TNFAIP6 is a secretory protein of the hyaluronan-binding protein family that played a role in CC stabilization and expansion, and it was upregulated in bovine GCs during ovulation [47, 61,62,63]. TNFAIP6-deficient female mice were sterile [44]. The present study reported that TNFAIP6 expression was 8-fold higher in Mul-S than in Uni-S, suggesting a possible role of TNFAIP6 in CC expansion in the small follicle of multiple goats during the estrus phase. CYP11A1 played a key role in the regulation of steroid-producing pathways in GCs [64]. The first step in steroid biosynthesis was the conversion of cholesterol into pregnenolone through the action of CYP11A1 in the mitochondria, and then pregnenolone acted as a substrate for progesterone synthesis through the mediation of 3b-HSD expression [65, 66]. In this study, CYP11A1 expression was found to be upregulated in the small follicle of multiple goats, which was consistent with previous reports [67]; this observation demonstrates that CYP11A1 might play multiple roles in goat ovarian development. CD36 was a multifunctional receptor-binding autocrine growth factor that could regulate angiogenesis, cell growth, and adhesion. The expression of CD36 was found to be follicle-type dependent with the greatest expression in atretic follicles, and the lowest expresssion in healthy follicles [68,69,70,71]. CD36 knockdown has been shown to increase proliferation and expression of survival and angiogenic markers in GCs [70]. In this study, CD36 expression was shown to be downregulated in multiple goats and it was associated with specific hematopoietic cell lineages, suggesting that the low expression of CD36 expression in multiple individuals may promote follicular maturation by stimulating GCs proliferation or angiogenesis, which then increases the kidding rate. Overall, TNFAIP6 and CYP11A1 played a positive role in the regulation of ovulation, while CD36 contributed to follicular atresia. Accordingly, TNFAIP6 and CYP11A1 expression was upregulated in the small follicles of multiple goats, while CD36 expression was downregulated, indicating that there were more small follicles that could grow into dominant follicles in multiple goats. Thus, these genes might play a key role in the ovulation rate or kidding rate in goats.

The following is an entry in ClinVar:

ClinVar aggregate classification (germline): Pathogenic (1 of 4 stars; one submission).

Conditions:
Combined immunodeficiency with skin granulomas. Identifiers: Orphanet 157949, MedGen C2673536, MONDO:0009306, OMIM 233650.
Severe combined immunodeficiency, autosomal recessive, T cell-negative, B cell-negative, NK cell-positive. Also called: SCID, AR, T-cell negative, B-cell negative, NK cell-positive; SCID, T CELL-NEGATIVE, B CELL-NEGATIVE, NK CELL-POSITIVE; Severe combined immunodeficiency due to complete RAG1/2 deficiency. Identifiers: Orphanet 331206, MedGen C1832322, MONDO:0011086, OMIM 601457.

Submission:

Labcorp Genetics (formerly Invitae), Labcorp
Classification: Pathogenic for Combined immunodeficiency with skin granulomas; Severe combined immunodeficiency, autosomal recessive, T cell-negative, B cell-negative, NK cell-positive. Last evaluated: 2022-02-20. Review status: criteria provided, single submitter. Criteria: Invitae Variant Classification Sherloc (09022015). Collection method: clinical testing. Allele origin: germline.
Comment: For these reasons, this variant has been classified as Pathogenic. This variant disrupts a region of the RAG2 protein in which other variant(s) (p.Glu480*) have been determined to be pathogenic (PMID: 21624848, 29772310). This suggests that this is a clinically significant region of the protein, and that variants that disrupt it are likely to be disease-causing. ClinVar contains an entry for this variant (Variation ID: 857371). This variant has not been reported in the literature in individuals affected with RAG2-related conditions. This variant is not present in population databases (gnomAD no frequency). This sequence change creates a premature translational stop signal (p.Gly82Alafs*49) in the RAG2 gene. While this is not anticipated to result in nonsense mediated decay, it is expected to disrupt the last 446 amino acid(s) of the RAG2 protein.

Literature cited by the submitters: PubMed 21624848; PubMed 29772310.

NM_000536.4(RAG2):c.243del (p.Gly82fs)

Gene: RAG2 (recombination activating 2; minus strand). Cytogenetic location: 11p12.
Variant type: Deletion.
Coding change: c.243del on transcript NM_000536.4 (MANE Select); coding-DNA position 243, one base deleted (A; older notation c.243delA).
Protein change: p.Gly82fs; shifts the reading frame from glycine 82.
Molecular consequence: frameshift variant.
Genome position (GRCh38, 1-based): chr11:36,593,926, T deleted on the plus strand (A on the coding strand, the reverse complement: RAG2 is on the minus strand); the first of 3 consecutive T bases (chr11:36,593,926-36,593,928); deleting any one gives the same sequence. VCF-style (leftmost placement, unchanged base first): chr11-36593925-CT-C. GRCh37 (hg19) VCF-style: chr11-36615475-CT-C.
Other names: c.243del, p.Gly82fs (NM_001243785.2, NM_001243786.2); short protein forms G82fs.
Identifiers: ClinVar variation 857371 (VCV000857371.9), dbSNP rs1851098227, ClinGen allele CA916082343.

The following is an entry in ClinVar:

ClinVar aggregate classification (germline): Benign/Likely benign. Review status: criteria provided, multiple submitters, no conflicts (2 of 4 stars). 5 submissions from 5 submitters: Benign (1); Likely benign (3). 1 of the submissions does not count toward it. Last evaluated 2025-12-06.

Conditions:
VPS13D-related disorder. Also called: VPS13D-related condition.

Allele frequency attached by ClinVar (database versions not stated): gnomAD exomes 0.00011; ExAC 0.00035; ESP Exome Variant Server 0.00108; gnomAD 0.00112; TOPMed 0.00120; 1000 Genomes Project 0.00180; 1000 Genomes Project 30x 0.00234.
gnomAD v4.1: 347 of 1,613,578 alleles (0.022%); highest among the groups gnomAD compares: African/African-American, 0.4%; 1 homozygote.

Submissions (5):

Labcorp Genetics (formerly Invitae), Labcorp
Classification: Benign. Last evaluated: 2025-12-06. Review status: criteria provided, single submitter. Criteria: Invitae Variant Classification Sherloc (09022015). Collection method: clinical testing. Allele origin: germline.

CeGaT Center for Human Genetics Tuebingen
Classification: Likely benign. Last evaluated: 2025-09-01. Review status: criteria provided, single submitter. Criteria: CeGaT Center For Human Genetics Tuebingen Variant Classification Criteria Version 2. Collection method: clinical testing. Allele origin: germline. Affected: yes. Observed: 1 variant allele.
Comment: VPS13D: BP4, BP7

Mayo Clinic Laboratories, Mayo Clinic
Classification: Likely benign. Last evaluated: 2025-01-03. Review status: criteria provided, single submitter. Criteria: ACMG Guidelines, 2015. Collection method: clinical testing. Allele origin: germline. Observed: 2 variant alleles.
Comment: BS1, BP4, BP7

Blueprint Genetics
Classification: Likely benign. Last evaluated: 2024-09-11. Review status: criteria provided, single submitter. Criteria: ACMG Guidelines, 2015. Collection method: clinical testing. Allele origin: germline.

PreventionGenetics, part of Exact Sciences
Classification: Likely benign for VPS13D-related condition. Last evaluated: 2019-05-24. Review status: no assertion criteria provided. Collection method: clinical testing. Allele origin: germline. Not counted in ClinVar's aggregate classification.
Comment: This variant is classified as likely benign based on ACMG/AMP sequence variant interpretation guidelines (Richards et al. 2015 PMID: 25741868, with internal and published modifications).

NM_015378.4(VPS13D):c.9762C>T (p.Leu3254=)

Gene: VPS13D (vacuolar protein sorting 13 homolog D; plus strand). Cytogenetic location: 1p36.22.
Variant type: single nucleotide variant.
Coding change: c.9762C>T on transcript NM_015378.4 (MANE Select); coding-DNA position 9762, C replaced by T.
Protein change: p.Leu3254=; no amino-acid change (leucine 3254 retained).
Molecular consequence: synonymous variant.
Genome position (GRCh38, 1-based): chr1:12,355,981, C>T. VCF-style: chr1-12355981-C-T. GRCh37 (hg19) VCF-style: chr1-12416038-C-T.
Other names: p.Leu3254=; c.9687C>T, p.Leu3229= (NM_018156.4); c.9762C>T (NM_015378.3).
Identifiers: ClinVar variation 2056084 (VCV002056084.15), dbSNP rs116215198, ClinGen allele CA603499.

PTGFR was a regulatory factor in follicular development that affected mammalian reproductive pathways [72,73,74]. In the GCs of periovulatory follicles of mice, the expression of PTGFR was shown to be drastically reduced [75].. Our results showed that PTGFR expression was downregulated in the large follicle from multiple goats, suggesting that the greater reduction of PTGFR expression observed in multiple goats may contribute to a the higher ovulation rate. Previous studies have reported that SERPINA5, a protease inhibitor, was expressed in the reproductive tract of adult mice and in the GCs of bovine follicles and that was highly expressed in bovine healthy follicles [60, 76]. SERPINA5 expression was shown to be downregulated in ovarian cancer (OC) [77,78,79]. Here, we found that SERPINA5 expression was upregulated in the large follicles of multiple goats, suggesting that SERPINA5 may affect follicular development and the kidding rate in goats. Taken together, downregulation of PTGFR and upregulation of SERPINA5 in large follicles may represent useful strategies for increasing the ovulation rate in multiple goats.